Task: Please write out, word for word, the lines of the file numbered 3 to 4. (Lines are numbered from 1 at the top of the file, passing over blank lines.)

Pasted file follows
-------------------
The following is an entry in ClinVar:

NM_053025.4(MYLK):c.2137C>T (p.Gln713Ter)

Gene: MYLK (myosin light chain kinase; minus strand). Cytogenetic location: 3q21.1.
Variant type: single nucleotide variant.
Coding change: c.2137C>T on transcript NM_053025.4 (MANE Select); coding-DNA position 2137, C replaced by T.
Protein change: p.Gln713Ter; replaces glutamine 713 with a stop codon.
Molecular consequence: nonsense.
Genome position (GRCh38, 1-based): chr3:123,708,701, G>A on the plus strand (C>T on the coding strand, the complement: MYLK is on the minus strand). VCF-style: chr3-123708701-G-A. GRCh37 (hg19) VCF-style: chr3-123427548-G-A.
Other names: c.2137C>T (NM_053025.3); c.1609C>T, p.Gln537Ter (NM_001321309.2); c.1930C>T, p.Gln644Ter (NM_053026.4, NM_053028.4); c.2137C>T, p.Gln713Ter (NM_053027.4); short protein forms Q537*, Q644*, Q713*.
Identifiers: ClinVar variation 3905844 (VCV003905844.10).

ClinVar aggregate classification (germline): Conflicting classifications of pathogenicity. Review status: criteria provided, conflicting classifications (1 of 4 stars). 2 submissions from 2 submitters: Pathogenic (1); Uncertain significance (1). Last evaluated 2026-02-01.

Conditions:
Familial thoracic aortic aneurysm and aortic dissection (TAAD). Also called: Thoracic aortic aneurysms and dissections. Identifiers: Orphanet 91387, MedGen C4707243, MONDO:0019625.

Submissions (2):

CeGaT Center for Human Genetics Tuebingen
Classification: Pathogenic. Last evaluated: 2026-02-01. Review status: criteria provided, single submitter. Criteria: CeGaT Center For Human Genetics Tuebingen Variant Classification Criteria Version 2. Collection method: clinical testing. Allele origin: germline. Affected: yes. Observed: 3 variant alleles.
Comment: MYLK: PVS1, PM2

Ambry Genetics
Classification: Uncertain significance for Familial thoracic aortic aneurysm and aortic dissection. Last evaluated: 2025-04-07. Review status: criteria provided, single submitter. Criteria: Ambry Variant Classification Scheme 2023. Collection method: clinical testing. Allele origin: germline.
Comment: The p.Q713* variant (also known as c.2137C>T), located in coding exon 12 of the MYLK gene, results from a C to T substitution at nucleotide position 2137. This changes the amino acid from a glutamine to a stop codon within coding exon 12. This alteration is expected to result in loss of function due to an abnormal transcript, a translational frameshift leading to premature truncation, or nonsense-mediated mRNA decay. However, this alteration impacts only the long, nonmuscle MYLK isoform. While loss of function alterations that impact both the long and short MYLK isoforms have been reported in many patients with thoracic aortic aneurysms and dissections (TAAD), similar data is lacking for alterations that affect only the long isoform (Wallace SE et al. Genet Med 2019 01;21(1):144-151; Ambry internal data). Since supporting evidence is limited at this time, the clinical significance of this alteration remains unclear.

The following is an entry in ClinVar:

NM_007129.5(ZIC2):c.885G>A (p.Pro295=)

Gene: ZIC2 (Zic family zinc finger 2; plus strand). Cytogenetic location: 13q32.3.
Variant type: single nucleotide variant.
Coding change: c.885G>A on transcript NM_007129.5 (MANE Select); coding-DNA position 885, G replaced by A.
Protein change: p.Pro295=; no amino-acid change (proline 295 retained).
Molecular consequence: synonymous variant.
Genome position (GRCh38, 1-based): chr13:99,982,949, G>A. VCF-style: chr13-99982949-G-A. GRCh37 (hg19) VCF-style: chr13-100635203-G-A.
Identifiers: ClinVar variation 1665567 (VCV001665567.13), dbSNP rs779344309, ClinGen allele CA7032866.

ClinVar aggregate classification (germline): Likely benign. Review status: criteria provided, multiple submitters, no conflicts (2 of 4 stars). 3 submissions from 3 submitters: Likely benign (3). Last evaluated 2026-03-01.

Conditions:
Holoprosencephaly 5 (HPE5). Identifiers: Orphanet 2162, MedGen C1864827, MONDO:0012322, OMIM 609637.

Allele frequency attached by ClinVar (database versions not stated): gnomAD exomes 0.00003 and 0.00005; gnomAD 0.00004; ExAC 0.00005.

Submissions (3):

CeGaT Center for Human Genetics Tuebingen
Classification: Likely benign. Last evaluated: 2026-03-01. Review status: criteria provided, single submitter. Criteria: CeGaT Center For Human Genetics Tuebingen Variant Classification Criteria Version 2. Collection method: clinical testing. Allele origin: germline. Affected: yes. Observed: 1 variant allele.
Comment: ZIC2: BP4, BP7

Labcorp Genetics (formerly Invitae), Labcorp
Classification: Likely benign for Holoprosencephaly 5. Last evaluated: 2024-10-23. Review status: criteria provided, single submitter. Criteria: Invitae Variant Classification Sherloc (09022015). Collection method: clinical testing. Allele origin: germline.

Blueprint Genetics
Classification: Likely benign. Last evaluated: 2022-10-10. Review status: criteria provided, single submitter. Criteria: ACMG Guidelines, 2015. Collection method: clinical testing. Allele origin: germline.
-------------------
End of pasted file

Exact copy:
Gene: MYLK (myosin light chain kinase; minus strand). Cytogenetic location: 3q21.1.
Variant type: single nucleotide variant.